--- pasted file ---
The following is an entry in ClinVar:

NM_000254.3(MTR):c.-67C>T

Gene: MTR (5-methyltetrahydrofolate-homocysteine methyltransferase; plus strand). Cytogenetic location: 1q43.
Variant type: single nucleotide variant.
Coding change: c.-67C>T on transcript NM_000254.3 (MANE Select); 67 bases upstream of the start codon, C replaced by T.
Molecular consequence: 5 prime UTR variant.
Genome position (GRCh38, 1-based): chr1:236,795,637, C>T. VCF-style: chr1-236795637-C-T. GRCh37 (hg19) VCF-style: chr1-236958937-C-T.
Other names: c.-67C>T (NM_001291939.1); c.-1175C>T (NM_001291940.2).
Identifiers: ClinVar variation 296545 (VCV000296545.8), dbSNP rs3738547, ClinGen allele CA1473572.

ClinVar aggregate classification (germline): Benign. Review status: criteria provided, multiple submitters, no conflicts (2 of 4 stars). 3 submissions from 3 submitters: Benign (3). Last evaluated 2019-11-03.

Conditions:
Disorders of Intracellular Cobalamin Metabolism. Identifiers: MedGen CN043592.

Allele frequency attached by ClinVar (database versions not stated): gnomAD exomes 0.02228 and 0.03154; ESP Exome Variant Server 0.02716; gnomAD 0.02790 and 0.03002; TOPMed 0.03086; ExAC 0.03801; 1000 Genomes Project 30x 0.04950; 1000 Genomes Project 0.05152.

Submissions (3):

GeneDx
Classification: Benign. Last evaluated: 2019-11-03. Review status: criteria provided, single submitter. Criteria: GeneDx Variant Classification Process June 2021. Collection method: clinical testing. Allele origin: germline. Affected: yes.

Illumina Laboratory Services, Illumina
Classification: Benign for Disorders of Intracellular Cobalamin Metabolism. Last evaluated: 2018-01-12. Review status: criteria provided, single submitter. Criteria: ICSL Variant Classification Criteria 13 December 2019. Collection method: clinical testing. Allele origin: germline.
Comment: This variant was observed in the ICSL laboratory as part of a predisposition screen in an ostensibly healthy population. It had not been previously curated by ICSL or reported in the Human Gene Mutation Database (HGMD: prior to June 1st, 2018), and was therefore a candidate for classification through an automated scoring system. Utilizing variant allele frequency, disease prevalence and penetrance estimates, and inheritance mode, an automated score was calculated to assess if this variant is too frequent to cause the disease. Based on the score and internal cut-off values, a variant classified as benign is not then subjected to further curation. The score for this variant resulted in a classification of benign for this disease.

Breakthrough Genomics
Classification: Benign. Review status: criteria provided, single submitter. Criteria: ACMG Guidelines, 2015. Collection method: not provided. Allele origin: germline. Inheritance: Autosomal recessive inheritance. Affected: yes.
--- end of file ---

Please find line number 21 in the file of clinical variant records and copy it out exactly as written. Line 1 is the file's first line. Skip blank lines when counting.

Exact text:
Classification: Benign. Review status: criteria provided, single submitter. Criteria: ACMG Guidelines, 2015. Collection method: not provided. Allele origin: germline. Inheritance: Autosomal recessive inheritance. Affected: yes.